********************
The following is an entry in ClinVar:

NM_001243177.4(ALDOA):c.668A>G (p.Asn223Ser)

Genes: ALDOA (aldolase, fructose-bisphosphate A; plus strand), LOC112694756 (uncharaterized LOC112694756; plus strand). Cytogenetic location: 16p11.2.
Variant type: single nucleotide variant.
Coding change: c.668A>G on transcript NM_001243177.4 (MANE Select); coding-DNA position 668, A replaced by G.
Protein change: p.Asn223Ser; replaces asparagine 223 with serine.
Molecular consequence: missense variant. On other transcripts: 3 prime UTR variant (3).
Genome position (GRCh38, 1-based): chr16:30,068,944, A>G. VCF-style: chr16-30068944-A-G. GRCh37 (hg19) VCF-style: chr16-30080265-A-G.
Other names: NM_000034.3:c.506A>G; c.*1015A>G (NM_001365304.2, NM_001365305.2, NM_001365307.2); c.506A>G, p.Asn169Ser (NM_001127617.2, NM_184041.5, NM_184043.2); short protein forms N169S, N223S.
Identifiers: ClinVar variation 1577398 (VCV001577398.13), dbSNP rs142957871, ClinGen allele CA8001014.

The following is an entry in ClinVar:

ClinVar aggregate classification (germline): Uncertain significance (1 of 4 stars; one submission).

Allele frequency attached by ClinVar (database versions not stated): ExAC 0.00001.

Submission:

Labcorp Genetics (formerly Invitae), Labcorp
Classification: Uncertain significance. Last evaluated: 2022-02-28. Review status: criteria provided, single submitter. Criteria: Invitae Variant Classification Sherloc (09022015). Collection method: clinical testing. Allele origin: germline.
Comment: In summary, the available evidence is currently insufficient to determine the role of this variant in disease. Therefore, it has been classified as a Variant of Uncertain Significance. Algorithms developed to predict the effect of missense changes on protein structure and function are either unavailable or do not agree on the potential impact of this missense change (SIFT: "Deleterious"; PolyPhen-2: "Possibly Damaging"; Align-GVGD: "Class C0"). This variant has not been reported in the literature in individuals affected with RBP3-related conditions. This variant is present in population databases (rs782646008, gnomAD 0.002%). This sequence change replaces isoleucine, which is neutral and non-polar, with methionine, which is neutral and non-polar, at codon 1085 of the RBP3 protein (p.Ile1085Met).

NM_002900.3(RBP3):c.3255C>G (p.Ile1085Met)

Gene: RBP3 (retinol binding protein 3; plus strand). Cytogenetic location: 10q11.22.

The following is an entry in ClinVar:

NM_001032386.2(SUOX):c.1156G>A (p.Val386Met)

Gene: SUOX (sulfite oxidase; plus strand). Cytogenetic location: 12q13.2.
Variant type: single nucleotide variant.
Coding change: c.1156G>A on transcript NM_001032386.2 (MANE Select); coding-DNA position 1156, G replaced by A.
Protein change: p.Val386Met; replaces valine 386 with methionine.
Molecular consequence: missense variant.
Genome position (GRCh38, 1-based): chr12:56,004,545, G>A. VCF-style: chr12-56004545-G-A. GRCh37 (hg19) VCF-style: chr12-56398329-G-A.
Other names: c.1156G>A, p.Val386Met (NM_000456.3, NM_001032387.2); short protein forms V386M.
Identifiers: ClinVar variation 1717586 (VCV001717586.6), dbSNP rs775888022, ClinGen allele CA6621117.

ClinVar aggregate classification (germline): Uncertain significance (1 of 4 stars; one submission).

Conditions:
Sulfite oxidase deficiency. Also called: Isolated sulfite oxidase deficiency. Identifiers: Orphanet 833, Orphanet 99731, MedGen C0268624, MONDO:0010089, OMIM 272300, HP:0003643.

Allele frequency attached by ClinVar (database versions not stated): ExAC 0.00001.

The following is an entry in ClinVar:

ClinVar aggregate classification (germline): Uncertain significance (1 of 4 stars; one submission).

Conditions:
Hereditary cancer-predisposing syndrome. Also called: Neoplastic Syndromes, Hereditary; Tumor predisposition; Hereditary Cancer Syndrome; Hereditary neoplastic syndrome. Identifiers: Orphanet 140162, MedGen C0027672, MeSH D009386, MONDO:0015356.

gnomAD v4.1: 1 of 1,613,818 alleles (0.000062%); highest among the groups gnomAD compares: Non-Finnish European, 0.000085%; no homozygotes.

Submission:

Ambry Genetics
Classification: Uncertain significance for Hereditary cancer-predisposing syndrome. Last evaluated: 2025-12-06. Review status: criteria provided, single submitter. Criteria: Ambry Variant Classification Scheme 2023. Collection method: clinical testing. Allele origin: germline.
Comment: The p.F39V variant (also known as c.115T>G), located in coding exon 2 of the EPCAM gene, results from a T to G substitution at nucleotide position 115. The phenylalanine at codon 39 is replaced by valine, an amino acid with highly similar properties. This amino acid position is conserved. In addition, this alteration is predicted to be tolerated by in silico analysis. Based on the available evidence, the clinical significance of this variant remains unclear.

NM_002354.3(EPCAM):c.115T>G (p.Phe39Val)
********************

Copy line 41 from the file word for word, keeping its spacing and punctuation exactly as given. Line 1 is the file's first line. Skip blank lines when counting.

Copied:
Classification: Uncertain significance for Hereditary cancer-predisposing syndrome. Last evaluated: 2025-12-06. Review status: criteria provided, single submitter. Criteria: Ambry Variant Classification Scheme 2023. Collection method: clinical testing. Allele origin: germline.